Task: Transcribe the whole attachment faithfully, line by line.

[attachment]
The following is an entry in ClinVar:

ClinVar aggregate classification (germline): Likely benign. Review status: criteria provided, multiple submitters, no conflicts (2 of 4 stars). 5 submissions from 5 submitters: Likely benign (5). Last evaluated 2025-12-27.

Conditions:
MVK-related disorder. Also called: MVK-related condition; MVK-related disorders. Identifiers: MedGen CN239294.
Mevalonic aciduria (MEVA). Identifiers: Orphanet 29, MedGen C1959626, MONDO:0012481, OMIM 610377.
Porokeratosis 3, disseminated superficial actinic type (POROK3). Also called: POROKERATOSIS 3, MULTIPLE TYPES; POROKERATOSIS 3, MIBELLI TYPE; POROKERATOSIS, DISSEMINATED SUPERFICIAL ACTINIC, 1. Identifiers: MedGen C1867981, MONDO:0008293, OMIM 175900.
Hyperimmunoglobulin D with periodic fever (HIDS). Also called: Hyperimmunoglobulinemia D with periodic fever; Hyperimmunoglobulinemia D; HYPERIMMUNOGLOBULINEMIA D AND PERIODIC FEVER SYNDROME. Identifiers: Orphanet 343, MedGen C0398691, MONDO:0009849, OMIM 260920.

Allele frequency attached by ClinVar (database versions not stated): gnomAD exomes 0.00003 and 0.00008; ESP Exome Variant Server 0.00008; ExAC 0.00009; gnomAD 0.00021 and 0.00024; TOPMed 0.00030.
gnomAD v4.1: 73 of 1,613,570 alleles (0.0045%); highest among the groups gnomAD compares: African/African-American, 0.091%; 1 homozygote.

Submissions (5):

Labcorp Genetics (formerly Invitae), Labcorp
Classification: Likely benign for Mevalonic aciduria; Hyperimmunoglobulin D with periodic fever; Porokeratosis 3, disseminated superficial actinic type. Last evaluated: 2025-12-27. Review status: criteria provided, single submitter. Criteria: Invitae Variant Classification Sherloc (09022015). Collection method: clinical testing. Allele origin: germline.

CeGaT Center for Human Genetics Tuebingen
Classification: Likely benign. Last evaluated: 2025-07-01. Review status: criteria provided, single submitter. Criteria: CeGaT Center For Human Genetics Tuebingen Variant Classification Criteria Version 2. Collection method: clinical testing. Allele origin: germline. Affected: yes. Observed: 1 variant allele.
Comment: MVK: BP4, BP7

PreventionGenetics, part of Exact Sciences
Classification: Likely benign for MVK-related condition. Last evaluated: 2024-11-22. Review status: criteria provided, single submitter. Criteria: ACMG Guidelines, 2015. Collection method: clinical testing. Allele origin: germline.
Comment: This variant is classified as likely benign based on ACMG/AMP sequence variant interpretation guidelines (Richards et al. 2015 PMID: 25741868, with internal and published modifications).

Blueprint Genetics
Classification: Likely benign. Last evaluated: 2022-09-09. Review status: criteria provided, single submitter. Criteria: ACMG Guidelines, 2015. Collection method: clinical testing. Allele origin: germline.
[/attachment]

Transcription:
The following is an entry in ClinVar:

ClinVar aggregate classification (germline): Likely benign. Review status: criteria provided, multiple submitters, no conflicts (2 of 4 stars). 5 submissions from 5 submitters: Likely benign (5). Last evaluated 2025-12-27.

Conditions:
MVK-related disorder. Also called: MVK-related condition; MVK-related disorders. Identifiers: MedGen CN239294.
Mevalonic aciduria (MEVA). Identifiers: Orphanet 29, MedGen C1959626, MONDO:0012481, OMIM 610377.
Porokeratosis 3, disseminated superficial actinic type (POROK3). Also called: POROKERATOSIS 3, MULTIPLE TYPES; POROKERATOSIS 3, MIBELLI TYPE; POROKERATOSIS, DISSEMINATED SUPERFICIAL ACTINIC, 1. Identifiers: MedGen C1867981, MONDO:0008293, OMIM 175900.
Hyperimmunoglobulin D with periodic fever (HIDS). Also called: Hyperimmunoglobulinemia D with periodic fever; Hyperimmunoglobulinemia D; HYPERIMMUNOGLOBULINEMIA D AND PERIODIC FEVER SYNDROME. Identifiers: Orphanet 343, MedGen C0398691, MONDO:0009849, OMIM 260920.

Allele frequency attached by ClinVar (database versions not stated): gnomAD exomes 0.00003 and 0.00008; ESP Exome Variant Server 0.00008; ExAC 0.00009; gnomAD 0.00021 and 0.00024; TOPMed 0.00030.
gnomAD v4.1: 73 of 1,613,570 alleles (0.0045%); highest among the groups gnomAD compares: African/African-American, 0.091%; 1 homozygote.

Submissions (5):

Labcorp Genetics (formerly Invitae), Labcorp
Classification: Likely benign for Mevalonic aciduria; Hyperimmunoglobulin D with periodic fever; Porokeratosis 3, disseminated superficial actinic type. Last evaluated: 2025-12-27. Review status: criteria provided, single submitter. Criteria: Invitae Variant Classification Sherloc (09022015). Collection method: clinical testing. Allele origin: germline.

CeGaT Center for Human Genetics Tuebingen
Classification: Likely benign. Last evaluated: 2025-07-01. Review status: criteria provided, single submitter. Criteria: CeGaT Center For Human Genetics Tuebingen Variant Classification Criteria Version 2. Collection method: clinical testing. Allele origin: germline. Affected: yes. Observed: 1 variant allele.
Comment: MVK: BP4, BP7

PreventionGenetics, part of Exact Sciences
Classification: Likely benign for MVK-related condition. Last evaluated: 2024-11-22. Review status: criteria provided, single submitter. Criteria: ACMG Guidelines, 2015. Collection method: clinical testing. Allele origin: germline.
Comment: This variant is classified as likely benign based on ACMG/AMP sequence variant interpretation guidelines (Richards et al. 2015 PMID: 25741868, with internal and published modifications).

Blueprint Genetics
Classification: Likely benign. Last evaluated: 2022-09-09. Review status: criteria provided, single submitter. Criteria: ACMG Guidelines, 2015. Collection method: clinical testing. Allele origin: germline.